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Digital Subscriptions > Prospect Magazine > Oct-18 > Skills


Gordon Marsden Labour MP for Blackpool South, Shadow Minister for Higher Education, Further Education and Skills

It’s time for a National Education Service

The skills gap in the UK has grown as we enter a period of Brexit uncertainty. Our traditional solution to filling this gap has been to take skilled labour from outside the UK. But Brexit will make that harder. We must invest now in a far broader workforce.

Consecutive governments have failed to act. Since tuition fees were trebled in 2012, part-time and adult higher education has suffered a 59 per cent drop in England. In Further Education, the adult skills budget was cut by 40 per cent. These cuts have stopped attempts to close the skills gap. It will soon be difficult to build skilled local economies or address our productivity crisis. The government’s latest skills initiative, T-Levels, is mired in controversy.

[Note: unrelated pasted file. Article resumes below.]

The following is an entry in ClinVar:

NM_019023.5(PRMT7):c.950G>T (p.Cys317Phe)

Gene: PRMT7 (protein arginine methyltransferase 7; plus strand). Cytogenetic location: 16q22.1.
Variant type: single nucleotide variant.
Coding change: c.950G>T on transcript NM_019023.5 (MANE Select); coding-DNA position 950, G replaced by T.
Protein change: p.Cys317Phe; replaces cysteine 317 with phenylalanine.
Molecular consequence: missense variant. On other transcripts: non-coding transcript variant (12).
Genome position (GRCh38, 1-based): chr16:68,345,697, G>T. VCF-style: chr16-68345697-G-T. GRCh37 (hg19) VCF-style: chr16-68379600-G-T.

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In Prospect’s October issue: Rafael Behr argues that politics has been poisoned by Twitter—the platform often drives the political news agenda, encourages people to descend deeper and deeper into echo chambers and sees MPs and their families regularly abused. Meanwhile, former Guardian editor Alan Rusbridger explains how Oxford picks its students and says that more needs to be done for the colleges to be more inclusive. Also, Jasmin Mujanovic outlines how Bosnia’s elections this month could tip the country back into conflict. Elsewhere in the issue: Alex Dean highlights the alarming decline in the number of students studying a foreign language at GCSE and beyond. Will Self reviews a series of new books about liberalism, arguing that “we need more than just social freedoms and the free market.” Aimee Cliff charts the story of the dying dream that London would be a 24-hour city.